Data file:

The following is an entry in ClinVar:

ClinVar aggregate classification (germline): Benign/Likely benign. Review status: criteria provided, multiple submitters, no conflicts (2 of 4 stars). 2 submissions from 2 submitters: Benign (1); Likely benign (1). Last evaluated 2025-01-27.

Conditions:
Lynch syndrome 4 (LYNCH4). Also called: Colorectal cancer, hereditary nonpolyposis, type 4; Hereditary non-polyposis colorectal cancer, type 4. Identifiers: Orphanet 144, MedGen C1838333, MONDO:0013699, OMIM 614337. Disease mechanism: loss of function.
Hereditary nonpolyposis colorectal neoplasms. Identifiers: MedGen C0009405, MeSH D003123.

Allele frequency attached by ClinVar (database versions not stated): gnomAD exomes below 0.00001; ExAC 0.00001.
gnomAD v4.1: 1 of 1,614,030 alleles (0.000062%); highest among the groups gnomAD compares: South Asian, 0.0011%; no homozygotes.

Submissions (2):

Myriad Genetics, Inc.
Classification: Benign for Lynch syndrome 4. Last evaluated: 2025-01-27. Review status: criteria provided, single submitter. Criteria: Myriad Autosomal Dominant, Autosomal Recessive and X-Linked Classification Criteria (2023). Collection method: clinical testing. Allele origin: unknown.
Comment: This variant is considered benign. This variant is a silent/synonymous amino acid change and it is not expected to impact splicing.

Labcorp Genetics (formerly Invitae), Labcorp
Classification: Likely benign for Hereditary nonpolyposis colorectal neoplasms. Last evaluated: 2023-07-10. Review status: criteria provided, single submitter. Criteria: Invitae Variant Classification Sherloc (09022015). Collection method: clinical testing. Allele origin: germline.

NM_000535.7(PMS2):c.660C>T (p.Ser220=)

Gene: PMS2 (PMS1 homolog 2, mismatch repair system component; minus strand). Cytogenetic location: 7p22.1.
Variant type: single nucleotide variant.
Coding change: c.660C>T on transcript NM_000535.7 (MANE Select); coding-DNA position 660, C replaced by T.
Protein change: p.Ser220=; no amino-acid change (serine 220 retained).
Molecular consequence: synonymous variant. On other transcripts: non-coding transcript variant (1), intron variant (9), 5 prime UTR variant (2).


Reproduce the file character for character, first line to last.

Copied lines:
The following is an entry in ClinVar:

ClinVar aggregate classification (germline): Benign/Likely benign. Review status: criteria provided, multiple submitters, no conflicts (2 of 4 stars). 2 submissions from 2 submitters: Benign (1); Likely benign (1). Last evaluated 2025-01-27.

Conditions:
Lynch syndrome 4 (LYNCH4). Also called: Colorectal cancer, hereditary nonpolyposis, type 4; Hereditary non-polyposis colorectal cancer, type 4. Identifiers: Orphanet 144, MedGen C1838333, MONDO:0013699, OMIM 614337. Disease mechanism: loss of function.
Hereditary nonpolyposis colorectal neoplasms. Identifiers: MedGen C0009405, MeSH D003123.

Allele frequency attached by ClinVar (database versions not stated): gnomAD exomes below 0.00001; ExAC 0.00001.
gnomAD v4.1: 1 of 1,614,030 alleles (0.000062%); highest among the groups gnomAD compares: South Asian, 0.0011%; no homozygotes.

Submissions (2):

Myriad Genetics, Inc.
Classification: Benign for Lynch syndrome 4. Last evaluated: 2025-01-27. Review status: criteria provided, single submitter. Criteria: Myriad Autosomal Dominant, Autosomal Recessive and X-Linked Classification Criteria (2023). Collection method: clinical testing. Allele origin: unknown.
Comment: This variant is considered benign. This variant is a silent/synonymous amino acid change and it is not expected to impact splicing.

Labcorp Genetics (formerly Invitae), Labcorp
Classification: Likely benign for Hereditary nonpolyposis colorectal neoplasms. Last evaluated: 2023-07-10. Review status: criteria provided, single submitter. Criteria: Invitae Variant Classification Sherloc (09022015). Collection method: clinical testing. Allele origin: germline.

NM_000535.7(PMS2):c.660C>T (p.Ser220=)

Gene: PMS2 (PMS1 homolog 2, mismatch repair system component; minus strand). Cytogenetic location: 7p22.1.
Variant type: single nucleotide variant.
Coding change: c.660C>T on transcript NM_000535.7 (MANE Select); coding-DNA position 660, C replaced by T.
Protein change: p.Ser220=; no amino-acid change (serine 220 retained).
Molecular consequence: synonymous variant. On other transcripts: non-coding transcript variant (1), intron variant (9), 5 prime UTR variant (2).